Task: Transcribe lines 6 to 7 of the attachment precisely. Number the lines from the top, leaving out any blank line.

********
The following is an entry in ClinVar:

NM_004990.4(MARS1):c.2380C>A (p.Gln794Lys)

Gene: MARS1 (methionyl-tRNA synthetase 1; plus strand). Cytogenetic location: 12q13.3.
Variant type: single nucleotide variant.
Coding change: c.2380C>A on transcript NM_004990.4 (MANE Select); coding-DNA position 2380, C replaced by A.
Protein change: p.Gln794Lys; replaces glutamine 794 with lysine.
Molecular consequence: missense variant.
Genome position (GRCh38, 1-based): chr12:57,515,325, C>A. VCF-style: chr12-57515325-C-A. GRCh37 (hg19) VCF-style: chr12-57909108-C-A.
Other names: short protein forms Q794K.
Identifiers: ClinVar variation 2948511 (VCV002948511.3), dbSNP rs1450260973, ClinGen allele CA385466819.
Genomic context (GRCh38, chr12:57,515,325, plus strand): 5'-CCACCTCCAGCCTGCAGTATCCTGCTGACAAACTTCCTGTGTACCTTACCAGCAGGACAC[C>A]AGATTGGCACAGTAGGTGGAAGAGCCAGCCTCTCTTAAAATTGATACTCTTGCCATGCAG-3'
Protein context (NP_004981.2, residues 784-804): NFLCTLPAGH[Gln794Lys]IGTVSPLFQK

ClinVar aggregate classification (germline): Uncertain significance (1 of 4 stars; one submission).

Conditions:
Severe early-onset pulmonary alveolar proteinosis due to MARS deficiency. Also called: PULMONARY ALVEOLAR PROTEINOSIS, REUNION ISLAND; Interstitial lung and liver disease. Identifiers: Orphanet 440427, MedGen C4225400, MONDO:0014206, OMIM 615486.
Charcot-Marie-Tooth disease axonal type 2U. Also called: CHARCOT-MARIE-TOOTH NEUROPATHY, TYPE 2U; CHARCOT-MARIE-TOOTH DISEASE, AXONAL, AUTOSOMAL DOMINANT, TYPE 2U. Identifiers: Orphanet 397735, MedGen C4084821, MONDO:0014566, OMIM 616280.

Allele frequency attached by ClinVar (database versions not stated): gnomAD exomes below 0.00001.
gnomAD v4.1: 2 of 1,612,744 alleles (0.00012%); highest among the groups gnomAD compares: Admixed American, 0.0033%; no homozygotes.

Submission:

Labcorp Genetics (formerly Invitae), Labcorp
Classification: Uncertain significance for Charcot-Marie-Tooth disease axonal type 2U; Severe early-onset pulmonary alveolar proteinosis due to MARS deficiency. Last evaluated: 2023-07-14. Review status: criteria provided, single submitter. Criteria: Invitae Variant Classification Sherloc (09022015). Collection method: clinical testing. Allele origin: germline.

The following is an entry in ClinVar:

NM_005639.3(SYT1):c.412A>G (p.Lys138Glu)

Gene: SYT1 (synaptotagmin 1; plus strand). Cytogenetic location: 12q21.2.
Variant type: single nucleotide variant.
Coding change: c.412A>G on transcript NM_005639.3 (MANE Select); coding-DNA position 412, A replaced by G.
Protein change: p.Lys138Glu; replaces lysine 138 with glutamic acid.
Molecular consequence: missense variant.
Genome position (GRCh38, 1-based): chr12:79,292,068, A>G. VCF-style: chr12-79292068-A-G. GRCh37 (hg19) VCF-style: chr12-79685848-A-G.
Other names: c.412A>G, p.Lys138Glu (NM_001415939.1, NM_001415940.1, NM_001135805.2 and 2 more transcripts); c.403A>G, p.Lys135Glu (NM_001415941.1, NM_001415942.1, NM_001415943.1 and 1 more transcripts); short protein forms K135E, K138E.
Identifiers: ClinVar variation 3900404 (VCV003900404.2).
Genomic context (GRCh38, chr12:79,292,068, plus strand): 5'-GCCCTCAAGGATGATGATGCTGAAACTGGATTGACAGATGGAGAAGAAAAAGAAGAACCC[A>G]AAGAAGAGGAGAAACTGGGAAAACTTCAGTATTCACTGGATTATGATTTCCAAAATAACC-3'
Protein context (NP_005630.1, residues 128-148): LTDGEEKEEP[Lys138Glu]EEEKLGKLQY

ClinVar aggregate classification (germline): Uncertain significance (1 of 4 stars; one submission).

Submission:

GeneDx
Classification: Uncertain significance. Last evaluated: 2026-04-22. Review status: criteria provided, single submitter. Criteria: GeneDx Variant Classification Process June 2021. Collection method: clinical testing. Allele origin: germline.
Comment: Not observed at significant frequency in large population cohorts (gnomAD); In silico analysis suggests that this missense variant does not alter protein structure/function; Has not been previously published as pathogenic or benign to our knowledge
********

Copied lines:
Protein change: p.Gln794Lys; replaces glutamine 794 with lysine.
Molecular consequence: missense variant.